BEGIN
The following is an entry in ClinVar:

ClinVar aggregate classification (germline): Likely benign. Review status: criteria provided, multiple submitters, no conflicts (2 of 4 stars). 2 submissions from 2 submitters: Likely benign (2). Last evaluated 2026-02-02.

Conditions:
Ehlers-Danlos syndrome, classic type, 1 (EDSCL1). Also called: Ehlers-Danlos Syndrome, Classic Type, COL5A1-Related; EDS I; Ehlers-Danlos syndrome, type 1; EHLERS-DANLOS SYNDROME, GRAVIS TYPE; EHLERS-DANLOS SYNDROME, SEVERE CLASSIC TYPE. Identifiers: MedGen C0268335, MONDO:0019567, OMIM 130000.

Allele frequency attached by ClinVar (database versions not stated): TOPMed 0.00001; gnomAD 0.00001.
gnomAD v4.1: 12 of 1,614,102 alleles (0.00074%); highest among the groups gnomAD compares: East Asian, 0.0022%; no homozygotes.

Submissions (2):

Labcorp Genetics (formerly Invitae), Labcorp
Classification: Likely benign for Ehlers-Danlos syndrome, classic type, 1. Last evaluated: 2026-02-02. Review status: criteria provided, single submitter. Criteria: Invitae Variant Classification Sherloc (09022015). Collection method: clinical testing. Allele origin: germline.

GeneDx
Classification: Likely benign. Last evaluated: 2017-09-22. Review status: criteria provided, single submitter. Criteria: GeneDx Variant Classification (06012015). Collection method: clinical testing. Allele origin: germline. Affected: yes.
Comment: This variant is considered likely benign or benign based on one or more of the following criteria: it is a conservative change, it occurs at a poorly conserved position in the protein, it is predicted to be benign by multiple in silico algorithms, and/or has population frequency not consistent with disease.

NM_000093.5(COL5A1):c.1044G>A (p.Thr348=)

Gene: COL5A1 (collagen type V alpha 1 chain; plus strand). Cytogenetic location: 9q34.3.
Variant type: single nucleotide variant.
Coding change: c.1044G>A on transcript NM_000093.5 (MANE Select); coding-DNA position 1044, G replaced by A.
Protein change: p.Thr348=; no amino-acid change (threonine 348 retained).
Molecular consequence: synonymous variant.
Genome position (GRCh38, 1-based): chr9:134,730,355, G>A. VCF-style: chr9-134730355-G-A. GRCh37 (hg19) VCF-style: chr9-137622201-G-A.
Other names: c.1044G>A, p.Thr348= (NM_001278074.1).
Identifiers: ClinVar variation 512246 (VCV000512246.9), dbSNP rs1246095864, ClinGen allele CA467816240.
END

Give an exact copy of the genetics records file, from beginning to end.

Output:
The following is an entry in ClinVar:

ClinVar aggregate classification (germline): Likely benign. Review status: criteria provided, multiple submitters, no conflicts (2 of 4 stars). 2 submissions from 2 submitters: Likely benign (2). Last evaluated 2026-02-02.

Conditions:
Ehlers-Danlos syndrome, classic type, 1 (EDSCL1). Also called: Ehlers-Danlos Syndrome, Classic Type, COL5A1-Related; EDS I; Ehlers-Danlos syndrome, type 1; EHLERS-DANLOS SYNDROME, GRAVIS TYPE; EHLERS-DANLOS SYNDROME, SEVERE CLASSIC TYPE. Identifiers: MedGen C0268335, MONDO:0019567, OMIM 130000.

Allele frequency attached by ClinVar (database versions not stated): TOPMed 0.00001; gnomAD 0.00001.
gnomAD v4.1: 12 of 1,614,102 alleles (0.00074%); highest among the groups gnomAD compares: East Asian, 0.0022%; no homozygotes.

Submissions (2):

Labcorp Genetics (formerly Invitae), Labcorp
Classification: Likely benign for Ehlers-Danlos syndrome, classic type, 1. Last evaluated: 2026-02-02. Review status: criteria provided, single submitter. Criteria: Invitae Variant Classification Sherloc (09022015). Collection method: clinical testing. Allele origin: germline.

GeneDx
Classification: Likely benign. Last evaluated: 2017-09-22. Review status: criteria provided, single submitter. Criteria: GeneDx Variant Classification (06012015). Collection method: clinical testing. Allele origin: germline. Affected: yes.
Comment: This variant is considered likely benign or benign based on one or more of the following criteria: it is a conservative change, it occurs at a poorly conserved position in the protein, it is predicted to be benign by multiple in silico algorithms, and/or has population frequency not consistent with disease.

NM_000093.5(COL5A1):c.1044G>A (p.Thr348=)

Gene: COL5A1 (collagen type V alpha 1 chain; plus strand). Cytogenetic location: 9q34.3.
Variant type: single nucleotide variant.
Coding change: c.1044G>A on transcript NM_000093.5 (MANE Select); coding-DNA position 1044, G replaced by A.
Protein change: p.Thr348=; no amino-acid change (threonine 348 retained).
Molecular consequence: synonymous variant.
Genome position (GRCh38, 1-based): chr9:134,730,355, G>A. VCF-style: chr9-134730355-G-A. GRCh37 (hg19) VCF-style: chr9-137622201-G-A.
Other names: c.1044G>A, p.Thr348= (NM_001278074.1).
Identifiers: ClinVar variation 512246 (VCV000512246.9), dbSNP rs1246095864, ClinGen allele CA467816240.